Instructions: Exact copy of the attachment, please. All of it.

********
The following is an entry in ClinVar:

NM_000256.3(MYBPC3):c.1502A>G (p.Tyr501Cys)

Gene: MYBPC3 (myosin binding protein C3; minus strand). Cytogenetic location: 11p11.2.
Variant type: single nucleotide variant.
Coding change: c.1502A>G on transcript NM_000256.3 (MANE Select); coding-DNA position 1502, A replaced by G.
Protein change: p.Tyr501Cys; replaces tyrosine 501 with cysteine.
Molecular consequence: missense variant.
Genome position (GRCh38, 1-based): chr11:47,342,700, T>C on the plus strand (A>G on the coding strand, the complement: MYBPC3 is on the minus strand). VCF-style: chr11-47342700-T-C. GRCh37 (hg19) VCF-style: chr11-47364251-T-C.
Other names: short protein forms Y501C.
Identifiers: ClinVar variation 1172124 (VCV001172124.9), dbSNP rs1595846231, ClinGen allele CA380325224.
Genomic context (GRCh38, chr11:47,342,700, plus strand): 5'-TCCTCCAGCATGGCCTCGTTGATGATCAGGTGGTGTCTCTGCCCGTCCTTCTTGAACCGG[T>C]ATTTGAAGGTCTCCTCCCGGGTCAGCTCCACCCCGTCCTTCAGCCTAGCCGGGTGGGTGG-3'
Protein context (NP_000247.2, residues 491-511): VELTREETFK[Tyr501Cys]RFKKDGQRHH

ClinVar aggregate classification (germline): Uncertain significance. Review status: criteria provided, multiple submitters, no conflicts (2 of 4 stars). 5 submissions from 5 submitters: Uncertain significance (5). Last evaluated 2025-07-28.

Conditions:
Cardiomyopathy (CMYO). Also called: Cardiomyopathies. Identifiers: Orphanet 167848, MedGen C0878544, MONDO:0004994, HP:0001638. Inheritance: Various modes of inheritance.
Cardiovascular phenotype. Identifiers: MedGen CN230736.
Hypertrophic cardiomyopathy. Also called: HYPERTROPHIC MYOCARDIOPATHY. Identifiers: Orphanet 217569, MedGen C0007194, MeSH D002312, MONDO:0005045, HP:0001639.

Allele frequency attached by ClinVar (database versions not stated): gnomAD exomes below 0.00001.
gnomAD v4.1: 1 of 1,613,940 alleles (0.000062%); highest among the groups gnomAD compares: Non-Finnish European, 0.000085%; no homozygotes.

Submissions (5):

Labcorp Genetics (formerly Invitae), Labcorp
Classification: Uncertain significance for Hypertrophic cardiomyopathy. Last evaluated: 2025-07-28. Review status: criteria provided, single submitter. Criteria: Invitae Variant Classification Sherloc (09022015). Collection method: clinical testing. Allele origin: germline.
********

The following is an entry in ClinVar:

NM_000256.3(MYBPC3):c.1502A>G (p.Tyr501Cys)

Gene: MYBPC3 (myosin binding protein C3; minus strand). Cytogenetic location: 11p11.2.
Variant type: single nucleotide variant.
Coding change: c.1502A>G on transcript NM_000256.3 (MANE Select); coding-DNA position 1502, A replaced by G.
Protein change: p.Tyr501Cys; replaces tyrosine 501 with cysteine.
Molecular consequence: missense variant.
Genome position (GRCh38, 1-based): chr11:47,342,700, T>C on the plus strand (A>G on the coding strand, the complement: MYBPC3 is on the minus strand). VCF-style: chr11-47342700-T-C. GRCh37 (hg19) VCF-style: chr11-47364251-T-C.
Other names: short protein forms Y501C.
Identifiers: ClinVar variation 1172124 (VCV001172124.9), dbSNP rs1595846231, ClinGen allele CA380325224.
Genomic context (GRCh38, chr11:47,342,700, plus strand): 5'-TCCTCCAGCATGGCCTCGTTGATGATCAGGTGGTGTCTCTGCCCGTCCTTCTTGAACCGG[T>C]ATTTGAAGGTCTCCTCCCGGGTCAGCTCCACCCCGTCCTTCAGCCTAGCCGGGTGGGTGG-3'
Protein context (NP_000247.2, residues 491-511): VELTREETFK[Tyr501Cys]RFKKDGQRHH

ClinVar aggregate classification (germline): Uncertain significance. Review status: criteria provided, multiple submitters, no conflicts (2 of 4 stars). 5 submissions from 5 submitters: Uncertain significance (5). Last evaluated 2025-07-28.

Conditions:
Cardiomyopathy (CMYO). Also called: Cardiomyopathies. Identifiers: Orphanet 167848, MedGen C0878544, MONDO:0004994, HP:0001638. Inheritance: Various modes of inheritance.
Cardiovascular phenotype. Identifiers: MedGen CN230736.
Hypertrophic cardiomyopathy. Also called: HYPERTROPHIC MYOCARDIOPATHY. Identifiers: Orphanet 217569, MedGen C0007194, MeSH D002312, MONDO:0005045, HP:0001639.

Allele frequency attached by ClinVar (database versions not stated): gnomAD exomes below 0.00001.
gnomAD v4.1: 1 of 1,613,940 alleles (0.000062%); highest among the groups gnomAD compares: Non-Finnish European, 0.000085%; no homozygotes.

Submissions (5):

Labcorp Genetics (formerly Invitae), Labcorp
Classification: Uncertain significance for Hypertrophic cardiomyopathy. Last evaluated: 2025-07-28. Review status: criteria provided, single submitter. Criteria: Invitae Variant Classification Sherloc (09022015). Collection method: clinical testing. Allele origin: germline.